Customer race cars are a growing market for major automotive manufacturers. GT3 racing in particular continues to attract new manufacturers. Lexus (RC F), Acura (NSX) and Mercedes-AMG (GT) are joining the competitive IMSA GT Daytona class here in 2017. Ford meanwhile is the latest company to join GT4 competition on both sides of the Atlantic, having unveiled the Mustang GT4 at the SEMA show in November.
The concept of Marginal Gains is not new, nor is it particularly revolutionary. In fact, at first glance, it is so self-evident and logical, that it hardly seems worthy of special nomenclature at all.
The crux of the idea is that if you break down every aspect of what you are trying to achieve into key areas and improve each area by just a little, say 1%, then the combined improvement – and the total achievement – can be significant.
In Pursuit of Speed
The concept is a variant of the ancient Chinese proverb attributed to Lao Tzu: “A journey of 1,000 miles begins with a single step.” In more recent times, the concept’s application was popularised in competitive sports by Sir Dave Brailsford, the man charged with transforming British Cycling race participants into race winners. And, of course, Marginal Gains is a motorsports maxim, even when it is not called out by name.
Like any athletes, race car drivers have become known for their superstitions and pre-race rituals. Stirling Moss favored lucky #7 on his cars, Michael Schumacher odd numbers in general. Dale Earnhardt diligently avoided $50 bills and peanut shells, as do many NASCAR drivers now. Juan Pablo Montoya gets into his cars from the same side every time. Perhaps most infamously, Alberto Ascari died during an impromptu test of a Ferrari at Monza in 1955…having left his lucky blue helmet at home that particular day.
A racing driver sits at the ready before the start of a qualifying session or race. Gripping the steering wheel, he looks straight ahead, then into each mirror, wondering, “Is this real or virtual?”
A decade ago, such a question would not have even occurred to a driver. At that time the distinction was self-evident: You were either sitting in a real car at a real race track, or sitting in a driving simulator, or playing a video game – and it was blindingly obvious which was which.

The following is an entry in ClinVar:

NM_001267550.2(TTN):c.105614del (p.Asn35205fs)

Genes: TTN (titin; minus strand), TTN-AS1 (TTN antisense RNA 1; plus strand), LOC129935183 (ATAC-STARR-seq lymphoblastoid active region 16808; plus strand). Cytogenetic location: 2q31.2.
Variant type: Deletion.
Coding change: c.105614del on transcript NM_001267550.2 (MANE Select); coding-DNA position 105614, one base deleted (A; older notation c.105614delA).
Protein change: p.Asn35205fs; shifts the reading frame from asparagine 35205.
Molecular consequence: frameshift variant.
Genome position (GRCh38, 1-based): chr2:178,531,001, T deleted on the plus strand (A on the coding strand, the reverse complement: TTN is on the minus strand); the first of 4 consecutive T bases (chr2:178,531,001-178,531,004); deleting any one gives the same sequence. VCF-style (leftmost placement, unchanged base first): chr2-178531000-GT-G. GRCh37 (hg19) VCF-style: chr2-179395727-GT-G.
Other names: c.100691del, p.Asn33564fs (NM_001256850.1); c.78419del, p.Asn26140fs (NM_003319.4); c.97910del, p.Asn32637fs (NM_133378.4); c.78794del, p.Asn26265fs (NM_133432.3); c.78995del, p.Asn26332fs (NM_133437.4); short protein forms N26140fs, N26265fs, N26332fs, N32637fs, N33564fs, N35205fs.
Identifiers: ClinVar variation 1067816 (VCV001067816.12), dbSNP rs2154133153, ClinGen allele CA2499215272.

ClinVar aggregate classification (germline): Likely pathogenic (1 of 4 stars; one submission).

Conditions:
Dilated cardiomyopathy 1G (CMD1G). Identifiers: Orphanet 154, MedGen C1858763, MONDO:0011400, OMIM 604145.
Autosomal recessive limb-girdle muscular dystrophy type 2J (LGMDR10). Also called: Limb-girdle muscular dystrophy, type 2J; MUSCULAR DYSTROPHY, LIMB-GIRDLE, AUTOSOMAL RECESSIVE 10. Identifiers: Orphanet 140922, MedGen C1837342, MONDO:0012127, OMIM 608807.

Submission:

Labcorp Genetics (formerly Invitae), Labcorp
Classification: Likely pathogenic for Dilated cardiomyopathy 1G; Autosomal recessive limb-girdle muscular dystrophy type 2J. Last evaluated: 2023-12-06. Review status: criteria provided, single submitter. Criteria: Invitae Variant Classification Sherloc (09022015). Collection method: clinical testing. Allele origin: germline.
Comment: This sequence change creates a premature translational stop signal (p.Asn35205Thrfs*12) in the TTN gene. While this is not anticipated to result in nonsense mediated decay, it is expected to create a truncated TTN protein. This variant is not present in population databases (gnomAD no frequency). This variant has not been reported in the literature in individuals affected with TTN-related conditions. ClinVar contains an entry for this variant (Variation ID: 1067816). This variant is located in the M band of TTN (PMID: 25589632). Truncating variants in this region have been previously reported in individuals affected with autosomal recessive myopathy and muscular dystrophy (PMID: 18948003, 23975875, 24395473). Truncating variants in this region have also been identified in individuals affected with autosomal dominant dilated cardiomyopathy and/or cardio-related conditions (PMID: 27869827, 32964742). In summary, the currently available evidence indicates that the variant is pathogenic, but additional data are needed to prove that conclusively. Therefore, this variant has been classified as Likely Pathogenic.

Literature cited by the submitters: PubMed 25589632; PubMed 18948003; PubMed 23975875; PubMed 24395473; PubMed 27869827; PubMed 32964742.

Nowadays, the fidelity of Driver-in-the-Loop (DIL) driving simulators and video games has increased to the point where the line has been blurred. In some cases a driver’s senses may not be able to clearly distinguish the various realms.
Measuring performance is a recognized pathway to success in motorsports. It stands to reason therefore that when permitted by regulations, race teams will always seek to maximize instrumentation and data acquisition. Formula 1 teams are the undisputed leaders of the pack in the world of racing in this area, extracting thousands of measurements from each vehicle and collecting hundreds of terabytes of data per event. It is reported that F1 teams at the 2014 US Grand Prix collected about 243 terabytes of data – just a little less than the total information stored in the US Library of Congress. Surely this must be enough information to understand a handful of cars quite well, correct? Well, yes and no.
Preparing for any race is as much an exercise in preparedness and long-game strategy as anything else. As we discussed in a recent article, most major racing series such as NASCAR, Formula 1, IndyCar and the FIA World Endurance Championship have created regulations in recent years that reduce on-track running time. And when the stakes are higher than usual – as is the case with high profile events such as the Indy 500 or the 24 Hours of Le Mans – one can be sure that most winning teams are relying upon driving simulators to accumulate the necessary amount of track test miles to prepare their cars for the upcoming event.
Advances in mobile, laser-based measurement and surveying technologies – the same technologies that are currently informing autonomous road car and ADAS developments – can be used to create remarkably realistic virtual racetracks for gaming applications and simulations. In the case of engineering class Driver-in-the-Loop (DIL) simulators, which are amongst the most demanding applications, LiDAR ( Light Detection And Ranging ) has become the go-to technology for digitally recreating high-resolution roads and tracks.
Dean Stoneman is one of Britain’s most talented young racing drivers. A former FIA Formula 2 champion, GP3 racer and Red Bull Junior Driver, he’s delivered race-winning performances in almost every series he’s competed in and this year will make the move up to Indy Lights with Andretti in the USA. He’s also an experienced test driver, with extensive simulator experience at the very highest level with Williams Advanced Engineering and the Red Bull F1 simulator.
Regulations and restrictions play an increasingly important role in the look and feel of modern racing. Motorsport series such as NASCAR, Formula 1 and IndyCar seek to simultaneously engage their audiences and maximize racing-related revenues, so a balance must be struck between unbridled speed and careful control.
A properly set up Driver-in-the-Loop (DIL) simulator is a crucial tool in helping technical managers and racing engineers deal with common issues they might encounter when preparing for a race. Let’s look at some of them: